Instead of asking her the question she hates being asked you could ask her why she thinks writers hate this question so much. Because, clearly, it’s not because writers are by nature lazy. Maureen Johnson certainly isn’t—ten seconds of research on her will reveal that fact. But, wait, she’s already answered that question:
I always try to make something up . . . some weird, cobbled-together, IKEA-quality answer that will definitely fall apart the second you attempt to deconstruct it. This is because, for me, there IS no answer.
The ideas just come from my brain. I store stuff up there, and the brain monkeys play around with it and put together different combinations. They come to me with stuff all the time, as your brain monkeys must do for you.
So why not ask why she thinks there’s no answer? Or why she thinks this question is asked so often. Writers seem to emphasise that the ideas are the least important part, yet people who aren’t writers seem convinced it’s the most important part. What’s up with that?
3. Conduct a subject-specific interview. One of my favourite recent interviews is over at Racebending.com where I was interviewed about the casting for Avatar: The Last Airbender. Of the interviews I’ve conducted I’m most fond of this recent one with Doret Canton of the Happy Nappy Bookseller blog about YA & girls playing sport as well as this one on lying and the links to being a novelist with John Green. Having a specific topic helps you focus your interview and often leads to really interesting exchanges.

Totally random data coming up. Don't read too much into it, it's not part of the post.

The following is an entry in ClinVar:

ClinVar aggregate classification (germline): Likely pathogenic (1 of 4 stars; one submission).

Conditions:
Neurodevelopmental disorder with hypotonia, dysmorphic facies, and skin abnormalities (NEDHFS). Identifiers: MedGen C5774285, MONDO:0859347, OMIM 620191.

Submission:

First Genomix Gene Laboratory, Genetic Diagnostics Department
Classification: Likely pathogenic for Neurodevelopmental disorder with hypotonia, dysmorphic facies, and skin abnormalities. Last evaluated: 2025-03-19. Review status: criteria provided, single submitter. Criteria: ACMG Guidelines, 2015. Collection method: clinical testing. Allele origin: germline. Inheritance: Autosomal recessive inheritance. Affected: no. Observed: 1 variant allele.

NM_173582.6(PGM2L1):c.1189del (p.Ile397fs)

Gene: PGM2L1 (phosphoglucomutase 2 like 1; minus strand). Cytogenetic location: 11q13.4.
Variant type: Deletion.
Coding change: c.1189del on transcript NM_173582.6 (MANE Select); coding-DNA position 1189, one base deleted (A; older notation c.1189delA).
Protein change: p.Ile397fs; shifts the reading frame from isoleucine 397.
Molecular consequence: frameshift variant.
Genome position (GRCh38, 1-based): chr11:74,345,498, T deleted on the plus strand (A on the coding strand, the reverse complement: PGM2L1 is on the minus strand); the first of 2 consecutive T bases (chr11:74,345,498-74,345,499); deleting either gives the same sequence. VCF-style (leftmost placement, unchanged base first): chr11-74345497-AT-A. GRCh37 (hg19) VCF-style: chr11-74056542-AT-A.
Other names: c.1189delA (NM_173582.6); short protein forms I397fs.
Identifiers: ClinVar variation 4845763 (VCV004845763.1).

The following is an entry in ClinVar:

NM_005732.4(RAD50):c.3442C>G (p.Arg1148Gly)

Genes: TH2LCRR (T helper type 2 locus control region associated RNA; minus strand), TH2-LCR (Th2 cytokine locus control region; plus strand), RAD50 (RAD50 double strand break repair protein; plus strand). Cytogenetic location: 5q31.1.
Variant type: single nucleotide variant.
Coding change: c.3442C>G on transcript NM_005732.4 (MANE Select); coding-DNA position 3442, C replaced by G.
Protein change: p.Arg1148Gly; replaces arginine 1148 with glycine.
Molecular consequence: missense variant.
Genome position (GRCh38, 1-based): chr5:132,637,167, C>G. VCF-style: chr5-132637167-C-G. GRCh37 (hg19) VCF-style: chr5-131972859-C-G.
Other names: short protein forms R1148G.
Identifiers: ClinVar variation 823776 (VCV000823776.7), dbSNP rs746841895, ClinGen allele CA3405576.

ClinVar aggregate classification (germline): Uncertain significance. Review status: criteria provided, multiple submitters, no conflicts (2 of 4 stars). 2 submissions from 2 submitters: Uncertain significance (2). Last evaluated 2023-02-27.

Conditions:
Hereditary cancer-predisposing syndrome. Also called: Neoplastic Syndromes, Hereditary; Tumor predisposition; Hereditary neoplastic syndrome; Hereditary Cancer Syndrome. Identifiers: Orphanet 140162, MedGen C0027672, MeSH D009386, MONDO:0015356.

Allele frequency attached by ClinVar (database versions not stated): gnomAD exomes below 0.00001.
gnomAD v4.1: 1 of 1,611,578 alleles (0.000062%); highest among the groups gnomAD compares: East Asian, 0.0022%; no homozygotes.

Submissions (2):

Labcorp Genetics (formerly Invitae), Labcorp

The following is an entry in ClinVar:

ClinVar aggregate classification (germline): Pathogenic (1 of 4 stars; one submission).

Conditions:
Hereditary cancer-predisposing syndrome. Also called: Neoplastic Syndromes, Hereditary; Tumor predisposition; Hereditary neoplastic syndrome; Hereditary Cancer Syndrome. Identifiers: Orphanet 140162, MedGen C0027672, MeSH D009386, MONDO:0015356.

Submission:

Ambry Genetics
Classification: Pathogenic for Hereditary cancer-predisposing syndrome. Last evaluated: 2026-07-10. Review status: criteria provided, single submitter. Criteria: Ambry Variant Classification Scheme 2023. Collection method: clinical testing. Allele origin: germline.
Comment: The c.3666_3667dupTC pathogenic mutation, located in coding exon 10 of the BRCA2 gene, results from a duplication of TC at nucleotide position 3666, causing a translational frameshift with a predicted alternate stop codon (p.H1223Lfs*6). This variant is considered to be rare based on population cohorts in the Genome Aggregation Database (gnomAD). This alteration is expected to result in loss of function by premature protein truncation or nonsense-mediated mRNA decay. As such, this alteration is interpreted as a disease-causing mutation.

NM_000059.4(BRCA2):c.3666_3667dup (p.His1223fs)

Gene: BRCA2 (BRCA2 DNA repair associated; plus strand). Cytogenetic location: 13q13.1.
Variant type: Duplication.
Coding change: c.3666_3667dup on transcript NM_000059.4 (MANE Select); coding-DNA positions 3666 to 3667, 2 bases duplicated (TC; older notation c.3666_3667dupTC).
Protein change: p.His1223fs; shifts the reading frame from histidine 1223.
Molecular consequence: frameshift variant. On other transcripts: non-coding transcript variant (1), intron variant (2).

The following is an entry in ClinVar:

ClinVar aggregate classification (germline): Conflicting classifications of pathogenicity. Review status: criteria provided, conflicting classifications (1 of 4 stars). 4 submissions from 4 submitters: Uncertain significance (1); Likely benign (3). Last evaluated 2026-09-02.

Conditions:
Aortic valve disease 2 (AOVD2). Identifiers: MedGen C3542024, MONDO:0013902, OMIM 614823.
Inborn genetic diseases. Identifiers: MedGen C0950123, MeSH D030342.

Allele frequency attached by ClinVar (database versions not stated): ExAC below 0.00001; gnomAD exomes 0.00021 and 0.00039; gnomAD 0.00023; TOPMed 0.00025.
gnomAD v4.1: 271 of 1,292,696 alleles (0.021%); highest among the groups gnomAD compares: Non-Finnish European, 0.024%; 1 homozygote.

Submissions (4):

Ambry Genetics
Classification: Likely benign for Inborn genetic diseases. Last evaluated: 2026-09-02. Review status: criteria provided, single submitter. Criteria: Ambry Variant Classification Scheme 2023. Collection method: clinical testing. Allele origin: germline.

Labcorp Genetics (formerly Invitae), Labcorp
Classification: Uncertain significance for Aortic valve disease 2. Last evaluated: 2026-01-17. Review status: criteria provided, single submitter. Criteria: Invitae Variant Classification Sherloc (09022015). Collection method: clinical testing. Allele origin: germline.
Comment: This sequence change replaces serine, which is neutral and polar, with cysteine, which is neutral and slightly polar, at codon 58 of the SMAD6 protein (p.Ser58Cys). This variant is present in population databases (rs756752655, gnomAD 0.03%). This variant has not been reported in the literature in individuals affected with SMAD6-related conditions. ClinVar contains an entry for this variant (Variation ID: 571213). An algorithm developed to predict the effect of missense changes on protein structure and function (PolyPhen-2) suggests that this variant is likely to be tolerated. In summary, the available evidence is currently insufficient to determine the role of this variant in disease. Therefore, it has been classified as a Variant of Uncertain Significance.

4. If you’re conducting your interview via email try to start with around five questions. More than that can overwhelm your interviewee and cause them not to answer straight away or, you know, ever. I know my heart sinks when I’m sent interviews of hundreds of questions. Even if they’re really good questions. Actually, especially if they’re really good questions because those are the questions that make you think and as well all know thinking is hard. Also fewer initial questions allows you to ask fun follow-up questions that bounce off the answers you’ve been given. This can also make an interview seem more like a conversation than an interview, which is always a good thing.
5. Think about doing an interview via IM. Now, some authors are going to shudder with horror at the very idea. It is a considerable timesuck. If they agree, many will probably tell you they’ll only give you 30 mins or an hour. But the results can be very pleasing. Scott has done several IMterviews on his blog. Here’s one he did with Robin Wasserman and here’s one of my fave interviews, conducted by Tempest Bradford, of me and Ekaterina Sedia about being foreign writers in the USA.
Since I said that any more than five questions is overwhelming I think I will stop at five tips. I’m sure the experienced interviewers who read this blog will add more in the comments. I hope mine will be helpful to some of you.
- Cause they’ve only said it offline. [↩]